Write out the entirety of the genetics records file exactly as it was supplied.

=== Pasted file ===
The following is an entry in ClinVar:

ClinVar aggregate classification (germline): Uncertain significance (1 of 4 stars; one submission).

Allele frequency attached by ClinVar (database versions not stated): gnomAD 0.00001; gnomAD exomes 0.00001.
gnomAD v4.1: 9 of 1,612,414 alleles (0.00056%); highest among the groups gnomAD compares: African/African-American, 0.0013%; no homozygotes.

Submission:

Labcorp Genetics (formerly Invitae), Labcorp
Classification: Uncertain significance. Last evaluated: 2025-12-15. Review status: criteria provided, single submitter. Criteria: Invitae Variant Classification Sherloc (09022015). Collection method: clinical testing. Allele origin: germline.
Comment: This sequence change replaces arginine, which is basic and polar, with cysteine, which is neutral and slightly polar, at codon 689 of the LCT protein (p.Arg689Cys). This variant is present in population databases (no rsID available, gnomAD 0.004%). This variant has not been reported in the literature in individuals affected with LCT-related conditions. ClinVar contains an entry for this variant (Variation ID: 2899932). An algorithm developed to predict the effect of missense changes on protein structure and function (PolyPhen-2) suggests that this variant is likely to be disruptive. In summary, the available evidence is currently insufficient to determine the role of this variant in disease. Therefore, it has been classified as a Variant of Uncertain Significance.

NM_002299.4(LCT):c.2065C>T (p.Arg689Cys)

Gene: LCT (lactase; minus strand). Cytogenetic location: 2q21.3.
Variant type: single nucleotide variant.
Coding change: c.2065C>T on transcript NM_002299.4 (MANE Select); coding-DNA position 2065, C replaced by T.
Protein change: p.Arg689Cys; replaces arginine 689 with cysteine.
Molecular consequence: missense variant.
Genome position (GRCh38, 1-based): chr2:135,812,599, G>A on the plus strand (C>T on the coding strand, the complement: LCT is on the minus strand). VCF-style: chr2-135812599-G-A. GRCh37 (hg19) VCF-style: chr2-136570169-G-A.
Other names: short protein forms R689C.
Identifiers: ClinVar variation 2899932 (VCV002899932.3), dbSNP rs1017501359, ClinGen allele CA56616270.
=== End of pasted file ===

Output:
The following is an entry in ClinVar:

ClinVar aggregate classification (germline): Uncertain significance (1 of 4 stars; one submission).

Allele frequency attached by ClinVar (database versions not stated): gnomAD 0.00001; gnomAD exomes 0.00001.
gnomAD v4.1: 9 of 1,612,414 alleles (0.00056%); highest among the groups gnomAD compares: African/African-American, 0.0013%; no homozygotes.

Submission:

Labcorp Genetics (formerly Invitae), Labcorp
Classification: Uncertain significance. Last evaluated: 2025-12-15. Review status: criteria provided, single submitter. Criteria: Invitae Variant Classification Sherloc (09022015). Collection method: clinical testing. Allele origin: germline.
Comment: This sequence change replaces arginine, which is basic and polar, with cysteine, which is neutral and slightly polar, at codon 689 of the LCT protein (p.Arg689Cys). This variant is present in population databases (no rsID available, gnomAD 0.004%). This variant has not been reported in the literature in individuals affected with LCT-related conditions. ClinVar contains an entry for this variant (Variation ID: 2899932). An algorithm developed to predict the effect of missense changes on protein structure and function (PolyPhen-2) suggests that this variant is likely to be disruptive. In summary, the available evidence is currently insufficient to determine the role of this variant in disease. Therefore, it has been classified as a Variant of Uncertain Significance.

NM_002299.4(LCT):c.2065C>T (p.Arg689Cys)

Gene: LCT (lactase; minus strand). Cytogenetic location: 2q21.3.
Variant type: single nucleotide variant.
Coding change: c.2065C>T on transcript NM_002299.4 (MANE Select); coding-DNA position 2065, C replaced by T.
Protein change: p.Arg689Cys; replaces arginine 689 with cysteine.
Molecular consequence: missense variant.
Genome position (GRCh38, 1-based): chr2:135,812,599, G>A on the plus strand (C>T on the coding strand, the complement: LCT is on the minus strand). VCF-style: chr2-135812599-G-A. GRCh37 (hg19) VCF-style: chr2-136570169-G-A.
Other names: short protein forms R689C.
Identifiers: ClinVar variation 2899932 (VCV002899932.3), dbSNP rs1017501359, ClinGen allele CA56616270.